PHNOM PENH (Reuters) - Cambodia’s Supreme Court upheld a conviction on Wednesday on a prominent land rights activist who was jailed for 2-1/2 years last year for her role in a 2013 protest outside Prime Minister Hun Sen’s house.
Tep Vanny, who fought the evictions of thousands of residents from lakeside land in the capital Phnom Penh to make way for a luxury real estate project, was found guilty of inciting violence and assaulting security guards while trying to deliver a petition to Hun Sen on a land dispute.
“The court rejected the appeal complaint by Ms Tep Vanny and upholds the verdict of the Appeal Court,” Supreme Court presiding judge Kim Sethavy told the court.
Judge Kim Sethavy referred to statements given earlier by three security guards that they were hit by protesters led by Tep Vanny in 2013.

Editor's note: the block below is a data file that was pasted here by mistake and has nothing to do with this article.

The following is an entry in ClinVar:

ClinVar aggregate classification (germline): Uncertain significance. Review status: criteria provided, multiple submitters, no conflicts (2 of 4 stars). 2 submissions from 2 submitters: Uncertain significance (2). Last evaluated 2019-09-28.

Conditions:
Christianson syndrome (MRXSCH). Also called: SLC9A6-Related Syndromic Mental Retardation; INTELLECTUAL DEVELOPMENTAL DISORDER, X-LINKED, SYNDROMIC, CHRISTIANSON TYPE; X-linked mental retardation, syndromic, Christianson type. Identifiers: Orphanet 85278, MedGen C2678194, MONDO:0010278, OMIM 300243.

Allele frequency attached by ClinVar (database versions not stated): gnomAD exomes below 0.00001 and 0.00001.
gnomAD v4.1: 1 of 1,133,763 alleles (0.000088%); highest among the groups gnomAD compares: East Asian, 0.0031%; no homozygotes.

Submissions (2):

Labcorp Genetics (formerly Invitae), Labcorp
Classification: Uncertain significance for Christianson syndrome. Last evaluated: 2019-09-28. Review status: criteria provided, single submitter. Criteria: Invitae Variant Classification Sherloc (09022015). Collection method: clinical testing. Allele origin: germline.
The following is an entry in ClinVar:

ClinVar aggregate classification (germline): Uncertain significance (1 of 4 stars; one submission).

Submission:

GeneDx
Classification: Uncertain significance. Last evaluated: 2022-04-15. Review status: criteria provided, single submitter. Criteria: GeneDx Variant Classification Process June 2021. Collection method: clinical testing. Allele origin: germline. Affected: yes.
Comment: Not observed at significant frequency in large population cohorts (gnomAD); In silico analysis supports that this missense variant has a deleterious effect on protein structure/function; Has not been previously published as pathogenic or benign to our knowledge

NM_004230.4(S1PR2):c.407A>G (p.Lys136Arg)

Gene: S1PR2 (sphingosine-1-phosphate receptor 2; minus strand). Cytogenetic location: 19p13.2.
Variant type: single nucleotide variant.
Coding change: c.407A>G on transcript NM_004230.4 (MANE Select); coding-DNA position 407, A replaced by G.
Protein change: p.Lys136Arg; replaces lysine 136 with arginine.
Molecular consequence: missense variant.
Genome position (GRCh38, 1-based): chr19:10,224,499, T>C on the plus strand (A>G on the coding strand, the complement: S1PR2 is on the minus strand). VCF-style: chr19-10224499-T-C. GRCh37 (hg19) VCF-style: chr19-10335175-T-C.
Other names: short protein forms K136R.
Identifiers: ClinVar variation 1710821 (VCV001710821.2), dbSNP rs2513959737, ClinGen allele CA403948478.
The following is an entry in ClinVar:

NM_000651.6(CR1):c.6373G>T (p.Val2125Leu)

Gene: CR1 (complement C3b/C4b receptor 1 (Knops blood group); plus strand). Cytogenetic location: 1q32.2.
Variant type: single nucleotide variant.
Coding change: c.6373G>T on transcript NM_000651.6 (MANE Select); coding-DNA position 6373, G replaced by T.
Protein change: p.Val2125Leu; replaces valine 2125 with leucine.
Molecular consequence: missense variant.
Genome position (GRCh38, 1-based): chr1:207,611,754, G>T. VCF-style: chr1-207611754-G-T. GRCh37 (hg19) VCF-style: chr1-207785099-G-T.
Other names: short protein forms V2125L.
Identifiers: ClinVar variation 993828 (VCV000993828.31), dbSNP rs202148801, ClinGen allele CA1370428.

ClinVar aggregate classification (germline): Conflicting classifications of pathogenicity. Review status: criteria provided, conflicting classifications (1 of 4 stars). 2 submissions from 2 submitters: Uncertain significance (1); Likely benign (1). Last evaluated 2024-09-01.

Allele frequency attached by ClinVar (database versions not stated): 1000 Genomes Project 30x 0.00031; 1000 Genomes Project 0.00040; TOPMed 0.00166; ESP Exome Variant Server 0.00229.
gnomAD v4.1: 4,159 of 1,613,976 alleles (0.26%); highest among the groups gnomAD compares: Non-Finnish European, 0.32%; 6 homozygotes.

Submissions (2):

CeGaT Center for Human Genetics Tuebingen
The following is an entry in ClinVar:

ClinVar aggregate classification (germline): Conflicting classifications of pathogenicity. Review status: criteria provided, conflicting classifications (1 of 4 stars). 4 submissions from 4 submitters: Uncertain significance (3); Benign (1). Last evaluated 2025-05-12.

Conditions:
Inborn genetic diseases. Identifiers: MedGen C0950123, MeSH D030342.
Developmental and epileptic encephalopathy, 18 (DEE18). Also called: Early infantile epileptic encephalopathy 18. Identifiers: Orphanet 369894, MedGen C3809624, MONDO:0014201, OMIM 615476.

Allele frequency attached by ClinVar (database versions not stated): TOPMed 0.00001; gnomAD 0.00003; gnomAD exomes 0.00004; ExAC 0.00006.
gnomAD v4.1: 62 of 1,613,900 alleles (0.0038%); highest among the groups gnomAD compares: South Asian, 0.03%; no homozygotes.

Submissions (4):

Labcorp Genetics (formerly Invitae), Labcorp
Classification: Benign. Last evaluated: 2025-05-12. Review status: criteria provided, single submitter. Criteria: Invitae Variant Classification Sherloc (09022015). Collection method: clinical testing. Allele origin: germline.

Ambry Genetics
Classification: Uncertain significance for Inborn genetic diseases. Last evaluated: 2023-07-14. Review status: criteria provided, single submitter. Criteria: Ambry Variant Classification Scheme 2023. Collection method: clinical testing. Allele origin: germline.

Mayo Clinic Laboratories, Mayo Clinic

Tep Vanny was seen crying and hugging her teenage daughter after the verdict before she was taken to a waiting prison van.
“I want freedom,” Tep Vanny told reporters from inside the van. “I want to go back outside and tell the prime minister not to make people suffer anymore.”
Forced evictions are a major problem in Cambodia, with thousands of families driven from farmland or urban areas to make way for development, mining and agricultural projects.
Tep Vanny denied the charges against her on Wednesday, saying that she did not use or urge protesters to use violence.
She told Reuters before the hearing that life inside prison was harsh.
“One day in the prison is like one year,” she said.
Reporting by Prak Chan Thul; Editing by Amy Sawitta Lefevre